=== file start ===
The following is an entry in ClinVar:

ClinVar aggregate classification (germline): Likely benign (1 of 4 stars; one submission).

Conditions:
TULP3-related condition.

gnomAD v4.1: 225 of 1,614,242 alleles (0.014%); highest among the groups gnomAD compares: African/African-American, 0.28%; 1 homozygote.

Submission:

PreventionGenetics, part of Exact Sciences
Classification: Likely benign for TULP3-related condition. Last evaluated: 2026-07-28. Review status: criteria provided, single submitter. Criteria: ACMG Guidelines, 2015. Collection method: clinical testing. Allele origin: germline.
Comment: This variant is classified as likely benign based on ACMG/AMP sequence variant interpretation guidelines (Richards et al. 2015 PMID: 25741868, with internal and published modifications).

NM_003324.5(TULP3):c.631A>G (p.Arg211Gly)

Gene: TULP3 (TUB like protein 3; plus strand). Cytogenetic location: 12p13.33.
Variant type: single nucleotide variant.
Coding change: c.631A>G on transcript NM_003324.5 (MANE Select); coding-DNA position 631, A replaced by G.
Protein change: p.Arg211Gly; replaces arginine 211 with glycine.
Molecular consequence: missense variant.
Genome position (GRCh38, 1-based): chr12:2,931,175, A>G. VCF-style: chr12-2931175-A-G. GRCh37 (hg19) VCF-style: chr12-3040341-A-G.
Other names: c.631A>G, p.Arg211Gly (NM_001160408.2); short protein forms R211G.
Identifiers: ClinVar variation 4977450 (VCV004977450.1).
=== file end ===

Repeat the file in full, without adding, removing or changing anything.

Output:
The following is an entry in ClinVar:

ClinVar aggregate classification (germline): Likely benign (1 of 4 stars; one submission).

Conditions:
TULP3-related condition.

gnomAD v4.1: 225 of 1,614,242 alleles (0.014%); highest among the groups gnomAD compares: African/African-American, 0.28%; 1 homozygote.

Submission:

PreventionGenetics, part of Exact Sciences
Classification: Likely benign for TULP3-related condition. Last evaluated: 2026-07-28. Review status: criteria provided, single submitter. Criteria: ACMG Guidelines, 2015. Collection method: clinical testing. Allele origin: germline.
Comment: This variant is classified as likely benign based on ACMG/AMP sequence variant interpretation guidelines (Richards et al. 2015 PMID: 25741868, with internal and published modifications).

NM_003324.5(TULP3):c.631A>G (p.Arg211Gly)

Gene: TULP3 (TUB like protein 3; plus strand). Cytogenetic location: 12p13.33.
Variant type: single nucleotide variant.
Coding change: c.631A>G on transcript NM_003324.5 (MANE Select); coding-DNA position 631, A replaced by G.
Protein change: p.Arg211Gly; replaces arginine 211 with glycine.
Molecular consequence: missense variant.
Genome position (GRCh38, 1-based): chr12:2,931,175, A>G. VCF-style: chr12-2931175-A-G. GRCh37 (hg19) VCF-style: chr12-3040341-A-G.
Other names: c.631A>G, p.Arg211Gly (NM_001160408.2); short protein forms R211G.
Identifiers: ClinVar variation 4977450 (VCV004977450.1).